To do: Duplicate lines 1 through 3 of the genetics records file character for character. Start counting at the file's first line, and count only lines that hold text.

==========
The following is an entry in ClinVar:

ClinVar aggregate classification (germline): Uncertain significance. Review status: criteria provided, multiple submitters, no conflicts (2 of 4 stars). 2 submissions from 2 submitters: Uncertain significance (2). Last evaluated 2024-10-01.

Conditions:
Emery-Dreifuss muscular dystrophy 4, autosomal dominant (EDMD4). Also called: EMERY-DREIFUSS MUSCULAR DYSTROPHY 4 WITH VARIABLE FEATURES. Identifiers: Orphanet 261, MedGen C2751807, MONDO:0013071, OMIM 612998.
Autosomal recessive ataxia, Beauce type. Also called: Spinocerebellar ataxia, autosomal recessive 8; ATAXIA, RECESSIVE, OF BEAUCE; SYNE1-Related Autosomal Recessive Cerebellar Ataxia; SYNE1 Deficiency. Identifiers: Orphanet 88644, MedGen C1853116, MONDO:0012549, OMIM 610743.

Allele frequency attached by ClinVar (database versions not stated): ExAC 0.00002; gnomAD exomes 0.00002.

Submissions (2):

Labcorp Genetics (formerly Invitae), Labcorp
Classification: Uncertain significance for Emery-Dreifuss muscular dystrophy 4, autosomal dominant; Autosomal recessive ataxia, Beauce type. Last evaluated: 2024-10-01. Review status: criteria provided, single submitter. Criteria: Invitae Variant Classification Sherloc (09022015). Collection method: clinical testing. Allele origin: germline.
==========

The following is an entry in ClinVar:

ClinVar aggregate classification (germline): Uncertain significance. Review status: criteria provided, multiple submitters, no conflicts (2 of 4 stars). 2 submissions from 2 submitters: Uncertain significance (2). Last evaluated 2024-10-01.

Conditions: